"With My Sword and With My Bow" According to Ramban
Jacob says to Joseph that he intends to give him twice as much as that which his brothers will receive, and this is intended for Ephraim and Menashe who are to received their territorial portions from the Emorite. Jacob gives the children of Joseph the land of the Emorite which he took with sword and bow. This appears to be the simple explanation of the verses, but Ramban understands that the reference here is to the sword and bow of Ephraim and Menashe, i.e., that they will need to go to battle and conquer their portion. If this is the case, though, then what is the significance of Jacob's blessing? We must conclude that it is a kind of promise. He promised them that they would inherit their portion, as later became clear.

Ramban - unlike Onkelos who translated the words "my sword and my bow" as "my prayer and my supplication" - explains that the land will be conquered via sword and bow, because the only ones whose land was relinquished without a fight were the Givonites who came to make peace. Later, though, the kings of the Emorite gathered for war, for the Almighty, by hardening their hearts so that they do not surrender, causes them to desire war.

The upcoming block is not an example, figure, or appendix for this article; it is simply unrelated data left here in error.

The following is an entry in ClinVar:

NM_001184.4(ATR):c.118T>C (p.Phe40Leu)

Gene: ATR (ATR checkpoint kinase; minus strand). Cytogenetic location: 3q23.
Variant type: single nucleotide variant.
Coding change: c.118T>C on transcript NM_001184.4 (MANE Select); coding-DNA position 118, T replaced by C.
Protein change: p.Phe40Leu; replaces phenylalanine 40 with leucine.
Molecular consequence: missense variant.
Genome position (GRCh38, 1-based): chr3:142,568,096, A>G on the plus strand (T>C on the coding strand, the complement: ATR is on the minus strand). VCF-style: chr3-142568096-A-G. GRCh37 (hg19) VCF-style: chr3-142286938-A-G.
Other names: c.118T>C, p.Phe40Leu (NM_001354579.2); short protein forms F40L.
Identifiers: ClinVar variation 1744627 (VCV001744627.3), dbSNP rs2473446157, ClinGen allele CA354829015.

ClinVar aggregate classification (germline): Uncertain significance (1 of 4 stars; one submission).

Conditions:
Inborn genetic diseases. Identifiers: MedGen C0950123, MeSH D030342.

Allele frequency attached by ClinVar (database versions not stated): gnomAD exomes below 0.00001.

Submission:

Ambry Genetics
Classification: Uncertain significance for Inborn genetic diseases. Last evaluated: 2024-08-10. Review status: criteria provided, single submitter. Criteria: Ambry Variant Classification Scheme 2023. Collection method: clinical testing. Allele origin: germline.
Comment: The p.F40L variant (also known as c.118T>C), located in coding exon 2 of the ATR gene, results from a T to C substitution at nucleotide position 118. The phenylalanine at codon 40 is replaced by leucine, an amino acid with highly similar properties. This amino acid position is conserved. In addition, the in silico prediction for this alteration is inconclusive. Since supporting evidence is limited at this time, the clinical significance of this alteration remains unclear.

In essence, it is the blessing of Jacob which later results in war and the defeat of the Emorite, and it is imperative that all of Israel know that the blessing of Jacob and the merit of the forefathers is what ultimately brought military victory.

Rambam, in this context, quotes a verse from the Psalm 54. This particular Psalm deals with God's hidden providence in the world. After a description of the assistance provided by God to the heads of our armies in the past, and the victory of all wars, the Psalmist admits that all of the past victories were not due to the strength or courage of the soldiers, but to the merit of the forefathers - "For they will not possess the land through their own sword, nor will their arm save them, but Your right hand and Your arm and the light of Your countenance, because You favorably accepted them" (verse 7). This hints at Abraham, Isaac, and Jacob. In essence, Ramban explains that Jacob says to Joseph's offspring that they will conquer the land with sword and bow from the Emorite only in order that they be made aware that this comes from "the light of Your countenance, because You favorably accepted them." "Your countenance" hints at Jacob, while the entire verse hints at the merit of the Patriarchs, and this is the more profound significance of Onkelos' "prayer and supplication." Ramban also offers his own novel interpretation, explaining that, in his opinion, Jacob, who is a prophet, acted like all prophets, who, in the face of Heavenly decrees, must take action in order to bring the decree down to earth. He therefore performed an act which later led to the conquest of the Emorite. In other words, Jacob received prophecy to perform a certain act - to fire an arrow at Shekhem - and through this act, he was able to bring about the decree through the agency of prophecy. . .
Rabbi Benny Elon
Former Rosh Yeshiva of Beit Orot, gave Shiurim at the Beit El Yeshiva. Has been a minister and Kenesset member in the Israeli government.